I would appreciate any assistance or direction.
After his death I continued his website, by copying it integrally. I think his family inherited all rights? I tried to contact them to ask for permission to continue the website. But it did not receive a response.
Kind and epicurean regards from the Netherlands,
Vriendelijke groet, [n.b. "Kind Regards"]
- Koen de HeerQuote
Thank you very much! And thank you also for maintaing his old site. Can I post your last email to the forum? We have others who are curious, and I am certain they would like to know that you gave your time and energy to revive it. Or I can leave out your name, if you prefer it that way.
I am pleased to know that Epicurus is remembered fondly by one at least, in the land of Huygens and Spinoza.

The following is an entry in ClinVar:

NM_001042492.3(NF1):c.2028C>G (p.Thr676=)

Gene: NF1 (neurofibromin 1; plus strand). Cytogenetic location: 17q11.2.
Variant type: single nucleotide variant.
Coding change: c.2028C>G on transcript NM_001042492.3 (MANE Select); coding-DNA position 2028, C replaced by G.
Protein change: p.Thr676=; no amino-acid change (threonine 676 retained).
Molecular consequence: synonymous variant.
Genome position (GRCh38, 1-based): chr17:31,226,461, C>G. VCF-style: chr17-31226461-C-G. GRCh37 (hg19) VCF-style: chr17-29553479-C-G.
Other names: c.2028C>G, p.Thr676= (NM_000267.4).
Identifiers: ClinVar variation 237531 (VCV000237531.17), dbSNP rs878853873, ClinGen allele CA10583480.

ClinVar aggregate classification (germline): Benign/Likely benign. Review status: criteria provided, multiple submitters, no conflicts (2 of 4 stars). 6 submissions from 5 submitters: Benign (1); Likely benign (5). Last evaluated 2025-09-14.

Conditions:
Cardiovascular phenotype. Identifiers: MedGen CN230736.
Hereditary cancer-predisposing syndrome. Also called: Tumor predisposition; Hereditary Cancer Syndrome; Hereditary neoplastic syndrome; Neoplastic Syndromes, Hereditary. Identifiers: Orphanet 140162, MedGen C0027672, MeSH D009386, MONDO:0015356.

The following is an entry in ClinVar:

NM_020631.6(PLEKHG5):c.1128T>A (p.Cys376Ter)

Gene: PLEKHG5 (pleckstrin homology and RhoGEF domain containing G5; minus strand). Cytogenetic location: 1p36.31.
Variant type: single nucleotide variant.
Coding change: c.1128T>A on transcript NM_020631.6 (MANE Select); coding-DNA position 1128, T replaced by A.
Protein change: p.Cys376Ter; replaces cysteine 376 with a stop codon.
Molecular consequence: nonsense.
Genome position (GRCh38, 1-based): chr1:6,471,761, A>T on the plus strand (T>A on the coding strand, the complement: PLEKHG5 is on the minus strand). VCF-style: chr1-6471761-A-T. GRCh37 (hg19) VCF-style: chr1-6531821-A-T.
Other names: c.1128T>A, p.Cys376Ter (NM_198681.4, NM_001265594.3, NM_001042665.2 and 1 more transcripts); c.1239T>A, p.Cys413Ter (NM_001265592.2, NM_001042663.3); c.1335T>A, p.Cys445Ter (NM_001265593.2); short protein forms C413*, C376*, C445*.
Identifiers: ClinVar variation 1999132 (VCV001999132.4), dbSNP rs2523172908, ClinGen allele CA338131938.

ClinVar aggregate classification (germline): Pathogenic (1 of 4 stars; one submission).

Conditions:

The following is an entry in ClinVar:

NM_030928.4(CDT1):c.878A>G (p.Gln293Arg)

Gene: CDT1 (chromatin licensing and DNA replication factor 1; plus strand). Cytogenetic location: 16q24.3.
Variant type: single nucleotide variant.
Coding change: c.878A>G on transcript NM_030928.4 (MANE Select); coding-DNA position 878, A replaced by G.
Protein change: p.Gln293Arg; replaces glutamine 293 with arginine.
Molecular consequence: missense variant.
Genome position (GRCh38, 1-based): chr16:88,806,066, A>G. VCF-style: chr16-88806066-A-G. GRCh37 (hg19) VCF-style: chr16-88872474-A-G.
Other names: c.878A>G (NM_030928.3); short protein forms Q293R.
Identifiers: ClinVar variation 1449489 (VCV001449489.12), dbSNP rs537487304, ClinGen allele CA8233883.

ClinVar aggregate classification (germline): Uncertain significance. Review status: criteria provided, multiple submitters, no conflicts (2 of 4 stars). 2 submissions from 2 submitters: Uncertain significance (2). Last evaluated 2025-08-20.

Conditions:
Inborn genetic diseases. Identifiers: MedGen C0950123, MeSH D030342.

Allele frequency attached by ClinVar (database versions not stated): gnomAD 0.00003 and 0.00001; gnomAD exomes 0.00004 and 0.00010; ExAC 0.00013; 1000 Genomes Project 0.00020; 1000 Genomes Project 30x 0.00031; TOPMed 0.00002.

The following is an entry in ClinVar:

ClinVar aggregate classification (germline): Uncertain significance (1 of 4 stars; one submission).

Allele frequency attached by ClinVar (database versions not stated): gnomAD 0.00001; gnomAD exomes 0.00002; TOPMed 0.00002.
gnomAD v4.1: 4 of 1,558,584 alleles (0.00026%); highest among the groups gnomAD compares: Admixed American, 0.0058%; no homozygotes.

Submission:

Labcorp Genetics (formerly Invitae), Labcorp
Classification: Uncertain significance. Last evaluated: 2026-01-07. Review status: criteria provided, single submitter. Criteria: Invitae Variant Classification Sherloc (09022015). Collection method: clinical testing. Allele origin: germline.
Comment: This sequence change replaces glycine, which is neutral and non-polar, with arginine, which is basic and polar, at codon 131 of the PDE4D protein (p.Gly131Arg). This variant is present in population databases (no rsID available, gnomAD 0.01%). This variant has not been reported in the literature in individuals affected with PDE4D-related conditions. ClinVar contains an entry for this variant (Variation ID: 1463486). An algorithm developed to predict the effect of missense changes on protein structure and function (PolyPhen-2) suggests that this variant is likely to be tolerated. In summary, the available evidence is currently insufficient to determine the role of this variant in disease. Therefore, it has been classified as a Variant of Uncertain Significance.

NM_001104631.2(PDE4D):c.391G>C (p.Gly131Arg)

Sure! No need to publish anonymously. (But please do correct my linguistic error. Perhaps I should add a note to Erik's website. Up until now I have been reluctant to change the content, even the smallest
Very pleased to know that it helped someone. As the website was very
insightful for me, in getting acquainted with epicureanism, which was a
philosophical revelation to me, I thought it was terrible that the website went offline, not benefiting others anymore. Erik did a superb job creating his website.
I am not familiar with epicureanfriends.com and I will surf there soon. Indeed, it is not very often you meet someone familiar with
-Koen de Heer
I have not replied to that last, but certainly will—with gratitude, and an invitation to the forum! As to Koen's English, it is excellent and I have not edited any of it.
The email address I used was firstname.lastname@example.org
I have had a reply to my email, and will post it here when I have the sender's permission. The writer is indeed from the Netherlands, and has previously attempted to contact Mr. Anderson's family, but with no reply.
The letter itself is full of charm, which is why I am hoping for permission to publish it here.